What a COVID-19 Presidential Election Year Means for the World Economy and Logistics
The United States is home to one of the world’s largest economy as measured by GDP. Impacts on the US economy have implications for the global trade economy, requiring those engaged in international trade to keep tabs on both US political and economic events. Arguably one of the most important of such events is the US presidential election.
Election years have a unique impact on the US economy due to leadership changes that result in new trade and economic policies, in addition to the fact that election periods are times of uncertainty for corporations and consumers alike. Furthermore, the current COVID-19 pandemic is piling additional stress and uncertainty onto an already tumultuous time. This begs the question: What impacts will current events have on international trade?
New Leaders, New Policies
One of the primary platforms upon which US presidents run their campaigns is their plans for managing foreign trade policies. As has been witnessed with the current presidency, a change in leadership for the US can mean a massive shift in the economic giant’s approach to global trade. New tariffs or even outright import and travel bans are not out of the question when the reins of government change hands or even during pandemics.
COVID-19 quarantining and social distancing policies have already resulted in many operations shuttering their doors while others are drastically paring back their workforce. This has created a particular strain on the logistics industry. Experts are concerned that government responses to the COVID pandemic could result in food insecurity in many parts of the globe due to “[b]order closures, movement restrictions, and disruptions in the shipping and aviation industries...”
Paying attention to presidential likelies and their respective policy plans can give you an idea of what changes may be on the horizon. Newly elected presidents are often eager to deliver on some campaign promises which can result in rapid changes. However, as in the case of President Trump’s USMCA trade deal, not all new policies necessarily result in massive shifts. This emphasizes the importance of being prepared for change while avoiding overcommitting to adjustments for changes that have yet to occur.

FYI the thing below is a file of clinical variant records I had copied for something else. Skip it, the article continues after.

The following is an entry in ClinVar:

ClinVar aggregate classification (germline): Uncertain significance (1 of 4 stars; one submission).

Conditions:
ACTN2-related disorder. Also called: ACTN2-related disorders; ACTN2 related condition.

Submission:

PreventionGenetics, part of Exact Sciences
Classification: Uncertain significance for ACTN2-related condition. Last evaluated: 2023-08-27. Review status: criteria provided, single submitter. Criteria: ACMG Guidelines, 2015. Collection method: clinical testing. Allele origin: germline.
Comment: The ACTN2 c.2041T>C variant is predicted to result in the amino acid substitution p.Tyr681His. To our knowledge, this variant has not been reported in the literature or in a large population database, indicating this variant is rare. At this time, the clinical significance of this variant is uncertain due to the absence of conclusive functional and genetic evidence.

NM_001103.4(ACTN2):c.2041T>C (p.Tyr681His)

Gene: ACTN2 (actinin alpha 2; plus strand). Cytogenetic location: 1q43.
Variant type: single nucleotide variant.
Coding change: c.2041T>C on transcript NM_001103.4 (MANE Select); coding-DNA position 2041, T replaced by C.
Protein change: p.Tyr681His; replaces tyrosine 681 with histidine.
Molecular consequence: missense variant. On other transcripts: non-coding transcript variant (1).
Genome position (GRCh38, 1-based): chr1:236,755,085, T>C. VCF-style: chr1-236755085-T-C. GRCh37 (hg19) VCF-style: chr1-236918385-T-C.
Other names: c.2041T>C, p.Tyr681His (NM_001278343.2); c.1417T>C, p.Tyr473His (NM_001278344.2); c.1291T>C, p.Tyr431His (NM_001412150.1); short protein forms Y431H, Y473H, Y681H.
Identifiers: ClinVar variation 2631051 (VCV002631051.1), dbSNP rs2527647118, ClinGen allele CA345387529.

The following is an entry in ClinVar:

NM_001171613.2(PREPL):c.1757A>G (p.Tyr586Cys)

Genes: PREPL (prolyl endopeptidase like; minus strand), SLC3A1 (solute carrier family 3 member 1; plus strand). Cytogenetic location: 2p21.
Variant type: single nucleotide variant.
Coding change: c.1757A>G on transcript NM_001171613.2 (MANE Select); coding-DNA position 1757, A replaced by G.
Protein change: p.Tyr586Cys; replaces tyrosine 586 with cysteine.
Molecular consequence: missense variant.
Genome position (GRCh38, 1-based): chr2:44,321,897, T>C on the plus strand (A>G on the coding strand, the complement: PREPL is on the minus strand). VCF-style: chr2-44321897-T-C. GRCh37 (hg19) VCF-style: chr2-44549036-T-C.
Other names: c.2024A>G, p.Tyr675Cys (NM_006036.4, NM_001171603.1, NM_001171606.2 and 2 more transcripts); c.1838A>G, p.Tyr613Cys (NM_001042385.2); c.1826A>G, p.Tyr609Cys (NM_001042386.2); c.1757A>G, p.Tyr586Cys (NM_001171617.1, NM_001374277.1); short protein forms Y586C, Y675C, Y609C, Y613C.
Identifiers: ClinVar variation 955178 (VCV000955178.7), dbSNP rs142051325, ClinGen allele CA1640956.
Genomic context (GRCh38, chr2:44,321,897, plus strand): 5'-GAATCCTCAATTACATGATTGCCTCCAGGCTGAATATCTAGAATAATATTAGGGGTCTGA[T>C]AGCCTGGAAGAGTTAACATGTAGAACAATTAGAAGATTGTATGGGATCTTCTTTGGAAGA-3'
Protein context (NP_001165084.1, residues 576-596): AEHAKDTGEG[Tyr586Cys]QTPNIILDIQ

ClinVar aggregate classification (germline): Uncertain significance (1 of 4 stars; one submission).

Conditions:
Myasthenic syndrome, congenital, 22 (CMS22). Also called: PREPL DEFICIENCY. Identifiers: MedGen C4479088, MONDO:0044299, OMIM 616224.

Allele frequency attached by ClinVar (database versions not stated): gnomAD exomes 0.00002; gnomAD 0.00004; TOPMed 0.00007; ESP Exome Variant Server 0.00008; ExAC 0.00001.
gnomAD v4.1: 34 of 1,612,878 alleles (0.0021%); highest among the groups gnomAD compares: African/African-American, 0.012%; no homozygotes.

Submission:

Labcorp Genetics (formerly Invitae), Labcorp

Confidence Impacts Consumer Behavior
The second factor brought on by election years, compounded by the current global health crisis, public perception and uncertainty are considerably more difficult to anticipate. As evidenced by history, uncertainty has proven to have a massive impact on consumer behavior. This is especially the case during times of financial crisis like the one the world is currently facing in light of the COVID-19 pandemic.
Rising unemployment creates financial insecurity, and consumers tighten their purse strings as a result. Spending has increased for necessities while the luxury goods market has taken a heavy hit. This is evidenced by the way most US citizens leveraged the $1200 stimulus they received from the government for paying off bills and buying food and gas. The net result of these changes is a heavily dented international trade market.
Nearly every economy around the globe is feeling the impact of COVID-19 tremors. Uncertainty is peaking around the world as companies and governments consider the implications of massive shutdowns due to social distancing policies and changes in consumer tendencies. The questions of how and when businesses will be able to return full force are on the minds of people in every corner of the planet.
No one knows exactly how any presidential election will turn out. And no one can say what the world will look like on the other side of the COVID-19 pandemic. What is certain is that now more than ever is a time for planning. Times like these are survived by businesses that explore every option available to them. Contact us today and see how we can help your business navigate through these trying times.